Having a criminal history can put applicant in serious harm of getting deported even if a Form I-360 was not filed simultaneously with a Form I-485.  This can be a shocker because the I-360 requests that you enter information about your immigration history but not about your criminal records.

Regardless, USCIS can easily view your criminal history anytime you provide any visa application, even if it was not the information solicited.  If your criminal history is very grave, USCIS can transfer your case to an immigration court by issuing you a Notice to Appear (NTA) which is the beginning of removal proceedings.

Only if your I-360 VAWA Application is denied, then USCIS will send you an NTA, because otherwise you might have the opportunity to fill out an I-485 Application for an Adjustment of Status which if found eligible you will then receive a U.S. green card.

The question that has been asked over the years is “What are the probabilities that an applicant will be sent to removal proceedings if USCIS denies his or her I-360 Application?”  According to a memorandum USCIS released in 2011, USCIS can choose whether or not to send immigrants to immigration courts for removal proceedings, even though VAWA-specific decisions were not addressed.  Always stay informed regarding the U.S. immigration law since USCIS updates its policies frequently.  To learn more about removal proceedings and the Violence Against Women Act (VAWA) speak with an immigration attorney.

USCIS representatives can focus their provisions on transferring cases to immigration courts as long as the applicants are a threat to the public and national security.

Any person having one or more criminal convictions who has no deportations on his or her record whose VAWA was denied might be served an NTA immediately or some other time.

Simultaneous Filing of Applications Can Lead to a Deportation

Submitting both I-360 and I-485 Forms can put foreigner at risk of getting deported.  If spouse for applicant is a U.S. citizen spouse, the VAWA applicant may be allowed to complete both forms.  First time applicants who are spouses of U.S. citizens may not have to wait for an approval and can go ahead and submit their I-485 applications, however, this might not be in one’s best interest because USCIS will have both your immigration and criminal history, if any.  While a denial of an I-360 can send you into removal proceedings there are other options in which you can fight your case.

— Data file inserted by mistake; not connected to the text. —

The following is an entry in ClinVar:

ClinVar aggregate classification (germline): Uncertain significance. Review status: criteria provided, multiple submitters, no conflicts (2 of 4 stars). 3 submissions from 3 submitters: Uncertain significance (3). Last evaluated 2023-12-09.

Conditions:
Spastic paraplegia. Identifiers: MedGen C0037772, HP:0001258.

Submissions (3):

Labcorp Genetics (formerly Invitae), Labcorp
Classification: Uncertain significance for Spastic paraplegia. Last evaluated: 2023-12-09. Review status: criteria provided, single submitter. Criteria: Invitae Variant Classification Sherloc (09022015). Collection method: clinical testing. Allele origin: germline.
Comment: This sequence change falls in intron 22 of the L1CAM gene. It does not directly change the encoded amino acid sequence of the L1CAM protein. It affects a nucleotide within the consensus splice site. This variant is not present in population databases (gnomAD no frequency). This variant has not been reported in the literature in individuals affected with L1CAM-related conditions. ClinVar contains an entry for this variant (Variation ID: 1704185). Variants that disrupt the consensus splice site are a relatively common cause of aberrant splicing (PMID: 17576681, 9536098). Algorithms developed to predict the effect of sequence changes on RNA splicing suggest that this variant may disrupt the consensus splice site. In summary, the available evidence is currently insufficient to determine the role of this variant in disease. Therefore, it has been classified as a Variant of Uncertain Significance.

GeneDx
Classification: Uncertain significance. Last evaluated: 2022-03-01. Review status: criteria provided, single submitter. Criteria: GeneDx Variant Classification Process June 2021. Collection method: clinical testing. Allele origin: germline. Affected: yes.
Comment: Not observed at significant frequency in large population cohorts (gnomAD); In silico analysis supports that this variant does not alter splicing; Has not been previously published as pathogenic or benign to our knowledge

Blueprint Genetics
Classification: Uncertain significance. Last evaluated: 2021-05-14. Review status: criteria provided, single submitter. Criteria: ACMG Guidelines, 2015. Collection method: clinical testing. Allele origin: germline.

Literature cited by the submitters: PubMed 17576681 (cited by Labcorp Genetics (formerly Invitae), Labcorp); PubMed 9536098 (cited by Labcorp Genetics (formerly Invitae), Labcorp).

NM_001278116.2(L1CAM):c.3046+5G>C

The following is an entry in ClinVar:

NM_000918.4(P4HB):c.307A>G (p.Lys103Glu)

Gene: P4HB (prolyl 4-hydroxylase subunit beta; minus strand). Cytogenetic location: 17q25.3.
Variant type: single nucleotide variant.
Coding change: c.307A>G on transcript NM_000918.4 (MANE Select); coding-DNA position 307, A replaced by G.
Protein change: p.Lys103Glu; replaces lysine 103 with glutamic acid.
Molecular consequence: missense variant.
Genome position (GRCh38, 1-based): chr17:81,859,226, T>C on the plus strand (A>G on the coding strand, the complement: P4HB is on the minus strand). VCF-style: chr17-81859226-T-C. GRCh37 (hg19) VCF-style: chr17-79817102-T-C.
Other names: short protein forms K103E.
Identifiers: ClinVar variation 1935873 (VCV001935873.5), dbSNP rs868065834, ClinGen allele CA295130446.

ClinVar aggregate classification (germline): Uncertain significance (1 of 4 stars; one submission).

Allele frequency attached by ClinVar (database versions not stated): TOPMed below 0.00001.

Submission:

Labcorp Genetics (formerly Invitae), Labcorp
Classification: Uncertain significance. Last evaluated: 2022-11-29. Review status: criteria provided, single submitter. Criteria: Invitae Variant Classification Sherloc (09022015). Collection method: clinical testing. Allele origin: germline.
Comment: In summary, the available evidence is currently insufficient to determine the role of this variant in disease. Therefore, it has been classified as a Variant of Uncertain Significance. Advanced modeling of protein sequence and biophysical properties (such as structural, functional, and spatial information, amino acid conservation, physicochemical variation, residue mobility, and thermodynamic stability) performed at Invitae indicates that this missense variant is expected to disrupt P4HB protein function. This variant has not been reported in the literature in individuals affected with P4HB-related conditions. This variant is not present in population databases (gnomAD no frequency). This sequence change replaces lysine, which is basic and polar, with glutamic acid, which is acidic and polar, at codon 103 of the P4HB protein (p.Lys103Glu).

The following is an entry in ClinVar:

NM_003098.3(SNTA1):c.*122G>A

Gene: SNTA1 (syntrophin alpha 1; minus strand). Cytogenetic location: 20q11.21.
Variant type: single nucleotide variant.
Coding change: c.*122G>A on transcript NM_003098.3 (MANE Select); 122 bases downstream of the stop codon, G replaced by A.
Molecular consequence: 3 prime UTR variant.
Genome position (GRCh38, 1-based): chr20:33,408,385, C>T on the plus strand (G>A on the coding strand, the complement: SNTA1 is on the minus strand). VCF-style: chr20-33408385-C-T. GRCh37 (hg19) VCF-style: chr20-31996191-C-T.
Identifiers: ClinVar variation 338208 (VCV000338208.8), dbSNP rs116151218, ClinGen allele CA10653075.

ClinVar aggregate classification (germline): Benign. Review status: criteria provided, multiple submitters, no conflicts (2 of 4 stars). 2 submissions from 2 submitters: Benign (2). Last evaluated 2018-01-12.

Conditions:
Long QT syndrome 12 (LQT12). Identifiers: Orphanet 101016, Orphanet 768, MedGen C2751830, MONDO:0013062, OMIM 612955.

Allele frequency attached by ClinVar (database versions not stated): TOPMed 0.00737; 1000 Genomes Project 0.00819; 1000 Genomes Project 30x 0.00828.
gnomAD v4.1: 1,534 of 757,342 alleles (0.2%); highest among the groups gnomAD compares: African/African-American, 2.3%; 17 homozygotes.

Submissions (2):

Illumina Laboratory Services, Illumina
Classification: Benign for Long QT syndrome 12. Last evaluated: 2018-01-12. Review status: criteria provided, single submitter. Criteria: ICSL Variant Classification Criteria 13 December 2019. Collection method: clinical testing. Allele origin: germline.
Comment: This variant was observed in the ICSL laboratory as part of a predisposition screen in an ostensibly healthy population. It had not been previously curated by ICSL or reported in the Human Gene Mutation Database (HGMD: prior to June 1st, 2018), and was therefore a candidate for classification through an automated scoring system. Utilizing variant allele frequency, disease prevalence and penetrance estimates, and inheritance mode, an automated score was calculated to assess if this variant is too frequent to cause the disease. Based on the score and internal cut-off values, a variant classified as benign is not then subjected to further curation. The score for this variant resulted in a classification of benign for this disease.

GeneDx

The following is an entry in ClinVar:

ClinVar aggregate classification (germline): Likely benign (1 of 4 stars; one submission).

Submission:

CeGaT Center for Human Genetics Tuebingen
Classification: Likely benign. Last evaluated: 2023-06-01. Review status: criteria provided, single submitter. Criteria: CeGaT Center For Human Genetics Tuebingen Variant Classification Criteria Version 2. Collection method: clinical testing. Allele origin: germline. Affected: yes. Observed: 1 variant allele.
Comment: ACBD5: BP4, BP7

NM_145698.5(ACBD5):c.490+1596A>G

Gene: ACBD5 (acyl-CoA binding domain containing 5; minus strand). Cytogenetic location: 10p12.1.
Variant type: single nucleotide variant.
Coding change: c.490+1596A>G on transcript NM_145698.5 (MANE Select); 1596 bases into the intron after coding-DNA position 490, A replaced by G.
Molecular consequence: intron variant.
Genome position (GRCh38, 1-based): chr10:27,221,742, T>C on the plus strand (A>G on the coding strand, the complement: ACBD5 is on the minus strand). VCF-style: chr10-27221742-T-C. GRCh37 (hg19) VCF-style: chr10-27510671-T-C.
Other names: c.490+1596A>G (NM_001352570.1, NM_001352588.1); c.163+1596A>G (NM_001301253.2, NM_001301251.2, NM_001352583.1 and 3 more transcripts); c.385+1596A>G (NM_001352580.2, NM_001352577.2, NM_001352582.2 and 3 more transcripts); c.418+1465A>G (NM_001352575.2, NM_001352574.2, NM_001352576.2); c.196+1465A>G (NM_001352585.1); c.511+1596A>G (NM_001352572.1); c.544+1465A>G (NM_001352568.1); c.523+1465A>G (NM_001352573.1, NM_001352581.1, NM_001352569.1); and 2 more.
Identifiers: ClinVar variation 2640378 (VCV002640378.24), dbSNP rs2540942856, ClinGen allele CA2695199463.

Misinformation can Negatively Affect Your Application

Getting a denial because of ineligibility is not as impacting as getting denied because you lied.  If the USCIS determines that you lied on your VAWA, application or other one, the person reviewing your case can charge you with fraud and put you in removal proceedings. If you think there is a mistake on your application it is important that you ask for time to explain the mistake.

Previous Deportations

If you were previously deported and then you came back to the US without authorization or if you never left and your I-360 is denied then it is very likely that you will be deported.  This deportation could be immediate without even being issued an NTA.

If you have been denied an I-360 or you are thinking about applying for you I-360 it is advised that you speak to an immigration attorney. Call The Gambacorta Law Office today to assistance in your immigration matters.

What to Expect: Processing Time for I-601A Waivers

I 601A WaiversApplicants for I-601A Provisional Unlawful Presence Waivers, must realize that applications can take over six months for a review to be completed.  USCIS officers handling each case work hard to finalize the processing time for every case and then an updated notification is released upon completion of the process.

Certain I-601A Cases can be Expedited

In certain circumstances a USCIS officer can expedite a case if for some instance a long wait may negatively impact the life of the applicant or any of his family members who are U.S. citizens. While this is a possibility, you should not expect that every case will be accelerated, talking to relatives or people you know who work for USCIS will not help your case move faster either.

Somethings to consider to make your case go faster: